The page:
Hemolytic anemia is a blood disorder that typically happens when your red blood cells break down or die faster than your body can replace them with new blood cells.
Hemolytic anemia can develop quickly or slowly, and it can be mild or serious.
People may develop hemolytic anemia by inheriting genetic conditions that cause anemia, certain infections and certain medications.
Sometimes, people have mild hemolytic anemia symptoms that go away after treatment. Many times, healthcare providers can cure hemolytic anemia after finding out what caused the condition. Left untreated, however, severe hemolytic anemia can cause serious heart trouble.
Red blood cells normally live for about 120 days. When they break down or die sooner than that, your bone marrow doesn’t have time to produce enough new red blood cells, leaving you with a low red blood cell count. Other anemia types may occur when:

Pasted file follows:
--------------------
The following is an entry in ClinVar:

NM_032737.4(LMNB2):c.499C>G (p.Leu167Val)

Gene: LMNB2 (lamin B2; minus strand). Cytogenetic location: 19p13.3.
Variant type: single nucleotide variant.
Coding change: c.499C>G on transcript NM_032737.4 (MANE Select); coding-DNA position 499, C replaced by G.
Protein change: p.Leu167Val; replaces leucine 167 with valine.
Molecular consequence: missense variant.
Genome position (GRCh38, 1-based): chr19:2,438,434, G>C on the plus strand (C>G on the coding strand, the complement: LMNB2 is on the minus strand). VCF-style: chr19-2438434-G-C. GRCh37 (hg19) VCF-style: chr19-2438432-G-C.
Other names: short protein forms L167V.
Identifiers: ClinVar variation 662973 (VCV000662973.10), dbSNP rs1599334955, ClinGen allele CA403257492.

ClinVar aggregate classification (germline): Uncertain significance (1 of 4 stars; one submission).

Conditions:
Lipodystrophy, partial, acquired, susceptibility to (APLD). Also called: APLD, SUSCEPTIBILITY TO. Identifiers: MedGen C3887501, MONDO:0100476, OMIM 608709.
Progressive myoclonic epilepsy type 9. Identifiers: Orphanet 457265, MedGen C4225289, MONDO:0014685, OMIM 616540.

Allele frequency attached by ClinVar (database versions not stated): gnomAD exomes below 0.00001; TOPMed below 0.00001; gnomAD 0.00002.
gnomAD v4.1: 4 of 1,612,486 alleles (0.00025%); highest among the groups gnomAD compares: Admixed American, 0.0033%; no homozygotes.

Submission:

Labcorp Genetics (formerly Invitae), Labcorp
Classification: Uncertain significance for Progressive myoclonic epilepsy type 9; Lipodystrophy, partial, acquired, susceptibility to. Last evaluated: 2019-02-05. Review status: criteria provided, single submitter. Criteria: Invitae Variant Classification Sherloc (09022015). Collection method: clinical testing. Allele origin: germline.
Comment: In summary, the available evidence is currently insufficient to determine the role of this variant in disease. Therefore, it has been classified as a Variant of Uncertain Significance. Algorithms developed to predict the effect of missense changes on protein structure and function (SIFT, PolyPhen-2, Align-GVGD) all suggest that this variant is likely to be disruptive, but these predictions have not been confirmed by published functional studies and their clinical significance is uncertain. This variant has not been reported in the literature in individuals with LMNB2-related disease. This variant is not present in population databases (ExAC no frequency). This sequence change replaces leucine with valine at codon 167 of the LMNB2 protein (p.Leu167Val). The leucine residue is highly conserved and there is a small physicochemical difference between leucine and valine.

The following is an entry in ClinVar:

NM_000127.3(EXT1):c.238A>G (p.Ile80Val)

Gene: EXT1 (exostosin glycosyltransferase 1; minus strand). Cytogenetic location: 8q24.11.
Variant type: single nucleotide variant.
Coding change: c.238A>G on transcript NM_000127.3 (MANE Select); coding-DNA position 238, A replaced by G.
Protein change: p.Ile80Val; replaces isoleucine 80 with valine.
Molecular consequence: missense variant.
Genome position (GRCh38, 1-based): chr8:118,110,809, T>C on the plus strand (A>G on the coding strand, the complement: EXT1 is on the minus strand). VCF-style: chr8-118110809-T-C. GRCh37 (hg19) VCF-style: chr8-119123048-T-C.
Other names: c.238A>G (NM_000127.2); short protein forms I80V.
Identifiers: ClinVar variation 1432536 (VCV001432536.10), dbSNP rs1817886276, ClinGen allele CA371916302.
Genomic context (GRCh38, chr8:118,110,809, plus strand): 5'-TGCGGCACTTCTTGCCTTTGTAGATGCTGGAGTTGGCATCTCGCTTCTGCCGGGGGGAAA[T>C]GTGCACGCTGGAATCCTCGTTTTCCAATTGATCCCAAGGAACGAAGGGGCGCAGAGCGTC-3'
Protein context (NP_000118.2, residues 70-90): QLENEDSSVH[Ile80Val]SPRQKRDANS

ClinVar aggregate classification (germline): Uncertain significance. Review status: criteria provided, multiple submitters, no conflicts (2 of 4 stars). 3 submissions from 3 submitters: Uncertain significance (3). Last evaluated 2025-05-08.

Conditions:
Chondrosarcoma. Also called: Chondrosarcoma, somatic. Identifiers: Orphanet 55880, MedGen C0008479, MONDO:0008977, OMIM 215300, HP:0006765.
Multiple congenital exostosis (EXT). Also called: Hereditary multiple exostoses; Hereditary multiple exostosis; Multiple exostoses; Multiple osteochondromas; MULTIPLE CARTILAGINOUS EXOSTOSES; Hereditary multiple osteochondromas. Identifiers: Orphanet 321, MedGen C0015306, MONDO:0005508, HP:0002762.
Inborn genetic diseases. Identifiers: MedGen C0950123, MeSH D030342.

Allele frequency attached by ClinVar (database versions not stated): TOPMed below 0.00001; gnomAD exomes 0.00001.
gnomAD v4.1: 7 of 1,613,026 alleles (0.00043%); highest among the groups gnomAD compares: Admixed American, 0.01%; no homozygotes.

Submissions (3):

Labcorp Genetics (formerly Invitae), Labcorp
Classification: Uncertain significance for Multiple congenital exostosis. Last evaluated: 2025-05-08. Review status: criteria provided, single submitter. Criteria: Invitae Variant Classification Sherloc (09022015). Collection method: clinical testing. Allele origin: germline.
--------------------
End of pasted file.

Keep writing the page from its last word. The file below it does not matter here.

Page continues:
- Injury or illness causes excessive bleeding that drains your red blood cell supply faster than your body can replace it.
- Something affects red blood cell production so your body either produces fewer red blood cells or produces abnormal red blood cells.
Hemolytic anemia is less common than anemia caused by excessive bleeding or slow red blood cell production.